Policy

California YIMBY is a community of neighbors who welcome more neighbors.

Our state’s current housing policies have set up a lose-lose situation, where newcomers compete with long-term residents for sparse – and increasingly expensive – housing.

We are building a grassroots movement and empowering local YIMBY organizations to lay the groundwork for more housing construction for people of all income levels, which will reduce displacement, temper home prices and rents, and allow California communities to grow responsibly.

That’s why we’re working to pass the following legislation this year, all aimed at alleviating our housing crisis.

Sign up for The Home Work, our biweekly newsletter on the latest in housing research!

SB 50 – The More HOMES Act

We support and cosponsor SB 50, which will help end the housing crisis and build a California that’s affordable and accessible for everyone. SB 50 will allow small apartments near the state’s highest quality transit and in high opportunity areas where local governments currently ban them.  SB 50 will reduce the displacement of low-income people, the number of Californians experiencing homelessness, and racial/economic segregation. SB 50 will also increase the production and preservation of affordable housing, improve the fiscal health of local governments, and enable California to meet its greenhouse gas emissions reduction targets.
Read more about our support of the More HOMES Act Here.

 

ACA 1 – Affordable housing and public infrastructure

ACA 1 would make it legal for a 55% majority of voters in a city to approve new funding for affordable housing and other vital urban infrastructure. Currently, efforts to raise new funds for affordable housing must be approved by 67% of voters — a threshold that is unreasonably high. The law would have made a huge difference in places like  San Jose, Santa Rosa, and Santa Cruz, which in November 2018 tried — and failed — to pass housing bonds to support local affordable housing. Had ACA 1 been law at the time, each bond would have passed. ACA 1 would make it easier for cities across California to build more low-income housing.
You can read our full letter supporting ACA 1 here.

 

AB 1482 – Tenancy: rent caps & just cause evictions

AB 1482 would protect California renters from unreasonable rent increases that would drive them out of their homes. The bill caps rent increases at a maximum of 7% per year (plus inflation), and includes “just cause” provisions that protect renters from unjustified or otherwise unreasonable eviction. The bill preserves the rights of landlords to evict tenants for legitimate reasons, such as endangering other tenants or violating their lease.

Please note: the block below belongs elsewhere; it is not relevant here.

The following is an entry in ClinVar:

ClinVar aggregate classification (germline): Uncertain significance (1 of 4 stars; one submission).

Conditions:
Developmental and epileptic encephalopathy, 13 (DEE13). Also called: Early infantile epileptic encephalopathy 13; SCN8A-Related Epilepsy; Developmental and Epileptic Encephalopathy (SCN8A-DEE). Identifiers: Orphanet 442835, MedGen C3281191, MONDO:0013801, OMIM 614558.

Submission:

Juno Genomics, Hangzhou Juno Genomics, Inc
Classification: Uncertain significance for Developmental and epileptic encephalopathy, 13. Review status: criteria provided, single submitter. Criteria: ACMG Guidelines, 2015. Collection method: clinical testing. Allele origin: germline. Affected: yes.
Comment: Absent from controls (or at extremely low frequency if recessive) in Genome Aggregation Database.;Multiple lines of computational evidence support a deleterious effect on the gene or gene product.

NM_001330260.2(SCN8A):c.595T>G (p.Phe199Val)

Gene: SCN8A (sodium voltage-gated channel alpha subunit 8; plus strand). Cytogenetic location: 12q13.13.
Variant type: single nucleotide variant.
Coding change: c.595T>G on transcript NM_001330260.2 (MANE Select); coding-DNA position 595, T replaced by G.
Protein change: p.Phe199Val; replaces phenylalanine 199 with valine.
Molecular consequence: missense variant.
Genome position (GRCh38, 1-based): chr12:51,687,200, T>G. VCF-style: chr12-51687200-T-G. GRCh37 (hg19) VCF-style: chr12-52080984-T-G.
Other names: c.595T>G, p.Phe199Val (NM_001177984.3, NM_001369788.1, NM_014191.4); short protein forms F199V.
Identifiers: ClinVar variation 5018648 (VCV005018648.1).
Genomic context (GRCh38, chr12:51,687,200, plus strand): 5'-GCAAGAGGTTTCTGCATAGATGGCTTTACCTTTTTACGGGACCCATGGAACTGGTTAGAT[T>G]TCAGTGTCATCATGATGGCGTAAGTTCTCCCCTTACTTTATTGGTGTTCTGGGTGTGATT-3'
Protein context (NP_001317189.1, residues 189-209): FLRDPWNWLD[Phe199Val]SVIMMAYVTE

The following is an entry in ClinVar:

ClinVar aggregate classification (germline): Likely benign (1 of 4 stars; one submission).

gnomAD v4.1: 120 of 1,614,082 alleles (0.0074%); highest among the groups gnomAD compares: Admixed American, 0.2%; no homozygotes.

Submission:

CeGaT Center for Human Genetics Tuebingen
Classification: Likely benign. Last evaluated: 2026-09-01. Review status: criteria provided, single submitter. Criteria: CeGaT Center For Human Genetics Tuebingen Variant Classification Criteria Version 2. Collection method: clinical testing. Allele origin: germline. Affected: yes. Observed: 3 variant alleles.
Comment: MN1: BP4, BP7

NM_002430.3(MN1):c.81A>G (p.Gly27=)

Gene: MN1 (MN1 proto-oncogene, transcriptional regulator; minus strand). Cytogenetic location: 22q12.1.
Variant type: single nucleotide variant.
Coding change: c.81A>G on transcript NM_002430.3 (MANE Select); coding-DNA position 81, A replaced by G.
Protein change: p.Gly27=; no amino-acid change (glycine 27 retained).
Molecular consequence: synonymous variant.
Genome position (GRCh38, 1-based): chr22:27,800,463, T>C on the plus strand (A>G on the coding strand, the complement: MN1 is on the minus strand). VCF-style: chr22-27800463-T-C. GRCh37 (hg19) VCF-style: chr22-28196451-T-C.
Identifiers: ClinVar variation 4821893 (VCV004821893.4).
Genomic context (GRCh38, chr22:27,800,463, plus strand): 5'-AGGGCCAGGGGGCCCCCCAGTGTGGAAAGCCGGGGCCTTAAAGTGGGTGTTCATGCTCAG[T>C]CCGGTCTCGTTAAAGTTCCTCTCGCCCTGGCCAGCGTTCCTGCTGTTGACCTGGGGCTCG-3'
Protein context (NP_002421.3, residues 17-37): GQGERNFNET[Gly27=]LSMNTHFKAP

You can read our full letter of support for AB 1482 here.
AB 1482 includes amendments from AB 1481 — our support letter for AB 1481 can be found here.

 

SB 592 – Housing Accountability Act

SB 592 would amend the Housing Accountability Act to include protections for Accessory Dwelling Units. The Housing Accountability Act (HAA), passed in 1982, is designed to make sure our cities step up to the task of providing housing for their residents and face penalties when they don’t. SB 592 updates the HAA with important clarifications, such as protections for Accessory Dwelling Units, or “Granny Flats,” that will help make sure there’s a level playing field across our state for more homes. 
You can read our full letter of support for SB 592 here.

 

AB 10 – Tax credits for low-income housing

AB 10 will increase the Low-Income Housing Tax Credit by $500 million annually, providing urgently-needed funds for affordable housing. The Low-Income Housing Tax Credit is among the most important programs for funding the development of affordable housing. Under the LIHTC, affordable housing developers sell housing tax credits to raise the money they need for their housing projects; the credits are sold to California companies, which get a tax reduction in exchange. Investments in the tax credit can increase the state’s low-income housing contribution by 200 to 300%. This is because affordable housing developers leverage state funds to receive more federal funds for their projects.